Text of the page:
Crankcase Pressure Testing

Tanner Instructor South Carolina Posted   Latest  

I recently saw a post showing the use of a manometer being used for crankcase pressure testing. I have seen several different ways through the years of doing this Including some that use a scope.

what is your preferred tool to use for this? Also how are you going about doing your tests step by step. Where are you finding your information for what is an acceptable amount? 

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Keith Instructor
Oklahoma
Keith Default
 

I use a MAP sensor with a custom made 5 vdc steady power supply that houses the BNC port for connection to a scope. I have built custom Pico Probe files so I can view the measurement in mBar, PSI, and inHg... Along with the kit is a variation of PCV and oil cap adapters I have made to attach it to a variety of vehicles.

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Chris Diagnostician
New York
Chris Default
 

Funny you should ask Tanner. Amazon sells a really inexpensive digital manometer. This manometer is cheap, portable and accurate. As for a spec, from what I've seen, a good rule of thumb spec is 4-7 inches of water. This is why a manometer is important because your regular vacuum gauge isn't accurate that low as you can see here. and here *images courtesy of amazon and Alldata

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Joel Technician
Maine
Joel Default
 

Buying a digital manometer has been on my to-do-list form 6 months but I wasn't sure which one to buy. Thank you for this post. I just ordered one from Amazon.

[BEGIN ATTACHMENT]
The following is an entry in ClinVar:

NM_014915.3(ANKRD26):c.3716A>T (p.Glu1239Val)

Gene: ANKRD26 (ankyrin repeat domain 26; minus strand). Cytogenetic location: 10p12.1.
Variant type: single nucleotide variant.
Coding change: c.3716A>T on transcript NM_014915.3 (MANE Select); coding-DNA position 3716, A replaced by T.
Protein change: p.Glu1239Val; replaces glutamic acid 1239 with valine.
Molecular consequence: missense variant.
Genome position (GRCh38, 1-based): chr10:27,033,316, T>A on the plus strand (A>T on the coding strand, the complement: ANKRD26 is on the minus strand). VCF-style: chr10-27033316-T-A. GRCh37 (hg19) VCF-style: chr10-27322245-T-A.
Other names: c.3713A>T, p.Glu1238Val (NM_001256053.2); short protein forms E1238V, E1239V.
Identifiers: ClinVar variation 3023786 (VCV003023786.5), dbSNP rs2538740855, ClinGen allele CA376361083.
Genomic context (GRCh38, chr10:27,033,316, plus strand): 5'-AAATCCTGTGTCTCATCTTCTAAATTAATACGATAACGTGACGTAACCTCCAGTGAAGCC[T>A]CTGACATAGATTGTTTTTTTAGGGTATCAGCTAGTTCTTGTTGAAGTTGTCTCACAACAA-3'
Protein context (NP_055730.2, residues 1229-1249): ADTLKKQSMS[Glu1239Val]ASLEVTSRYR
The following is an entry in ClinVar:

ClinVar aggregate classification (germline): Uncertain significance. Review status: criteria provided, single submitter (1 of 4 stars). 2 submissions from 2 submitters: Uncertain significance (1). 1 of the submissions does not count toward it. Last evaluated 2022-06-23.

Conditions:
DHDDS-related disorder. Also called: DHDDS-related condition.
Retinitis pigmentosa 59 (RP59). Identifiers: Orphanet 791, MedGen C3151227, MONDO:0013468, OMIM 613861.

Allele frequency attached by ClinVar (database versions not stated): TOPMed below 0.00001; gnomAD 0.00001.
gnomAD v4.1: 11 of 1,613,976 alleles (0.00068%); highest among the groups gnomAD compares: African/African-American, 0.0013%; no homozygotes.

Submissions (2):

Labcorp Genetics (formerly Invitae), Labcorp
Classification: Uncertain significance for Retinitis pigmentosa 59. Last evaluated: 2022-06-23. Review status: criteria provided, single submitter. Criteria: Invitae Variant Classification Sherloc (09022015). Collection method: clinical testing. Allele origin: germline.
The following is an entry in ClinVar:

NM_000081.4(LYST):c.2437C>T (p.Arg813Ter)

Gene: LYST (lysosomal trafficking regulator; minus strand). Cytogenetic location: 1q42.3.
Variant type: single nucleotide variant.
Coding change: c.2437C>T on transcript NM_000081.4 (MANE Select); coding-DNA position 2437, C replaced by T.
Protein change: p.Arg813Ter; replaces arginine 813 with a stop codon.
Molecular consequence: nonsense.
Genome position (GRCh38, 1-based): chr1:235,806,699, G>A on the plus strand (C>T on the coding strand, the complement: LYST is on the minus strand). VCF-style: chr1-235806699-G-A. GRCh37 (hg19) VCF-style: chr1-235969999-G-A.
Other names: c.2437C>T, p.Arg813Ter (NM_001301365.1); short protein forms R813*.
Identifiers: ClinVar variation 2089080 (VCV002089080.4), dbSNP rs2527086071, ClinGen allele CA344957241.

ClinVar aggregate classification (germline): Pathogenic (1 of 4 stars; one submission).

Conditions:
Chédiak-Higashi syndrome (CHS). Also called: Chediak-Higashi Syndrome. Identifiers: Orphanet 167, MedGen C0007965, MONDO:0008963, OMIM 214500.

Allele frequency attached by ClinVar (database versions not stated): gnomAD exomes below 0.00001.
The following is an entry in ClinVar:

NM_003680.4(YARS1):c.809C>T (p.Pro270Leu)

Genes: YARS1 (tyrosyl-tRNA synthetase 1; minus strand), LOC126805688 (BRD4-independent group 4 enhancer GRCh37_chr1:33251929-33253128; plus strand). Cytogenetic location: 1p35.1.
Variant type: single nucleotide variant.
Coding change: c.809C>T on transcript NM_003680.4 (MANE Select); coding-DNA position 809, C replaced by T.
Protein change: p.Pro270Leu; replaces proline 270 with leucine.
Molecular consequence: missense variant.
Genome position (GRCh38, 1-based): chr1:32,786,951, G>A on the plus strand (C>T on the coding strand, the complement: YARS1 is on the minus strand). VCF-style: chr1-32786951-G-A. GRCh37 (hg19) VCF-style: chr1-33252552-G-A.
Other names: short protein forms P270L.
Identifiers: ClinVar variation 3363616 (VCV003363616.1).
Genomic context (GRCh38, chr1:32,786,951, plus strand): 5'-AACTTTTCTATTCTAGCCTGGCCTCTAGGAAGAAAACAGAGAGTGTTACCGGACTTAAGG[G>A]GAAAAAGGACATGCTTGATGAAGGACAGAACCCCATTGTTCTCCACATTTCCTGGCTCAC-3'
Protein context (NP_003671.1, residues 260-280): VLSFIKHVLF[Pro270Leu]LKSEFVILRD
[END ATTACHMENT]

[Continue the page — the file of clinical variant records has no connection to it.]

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Brady Owner/Technician
Washington
Brady Default
 

I use a magnehelic gauge for testing crankcase pressure in inches of water column. I've been doing it that way for years and I couldn't say for sure why I settled on that unit of measurement. As far as what is acceptable, I take known good readings and record them. Most vehicle's fall between 2-8 inches of water column in my experience. I also use my homeamde "first look" style sensor and pico

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Luke Instructor
California
Luke Default
   

I use a handheld digital manometer similar to what Chris Martino showed. The particular model I use is the 478a made by Dwyer. I like this one because it has a range of -60in to +60in water. It also has some neat features like a min max recorder and the ability to switch between measurement units. I made a simple adapter for quick measurements by drilling a hole in a new oil cap and glueing a

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Ray Diagnostician
Ontario
Ray Default
 

The first waveform is from an 07 Corolla. I have a WPS500 pressure transducer on the dipstick tube at idle to measure the blow by pressures and the pcv vacuum for each cylinder in the crankcase. The crankcase pressures for each cylinder measures positive 7 inches of water column. The pcv vacuum for each cylinder in the crankcase measures negative 4.8 inches of water column. The second wave

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Ronny Owner
California
Ronny Default
 

We use Magna with modified oil cap adapter.

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Mario Diagnostician
Florida
Mario Default
 

Ray, I take it you created a template for this to show up as inches of water? Had no idea the wps 500 was THIS sensitive!

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Matthew Mobile Technician
Illinois
Matthew Default
 

Range 3 is accurate to 5% of scale -5 to 5 PSI (working from memory, could be wrong). Plenty accurate for sensitive tests.

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Michael Diagnostician
Illinois
Michael Default
 

Mario it should be in your range settings for when you select the wps.

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Ray Diagnostician
Ontario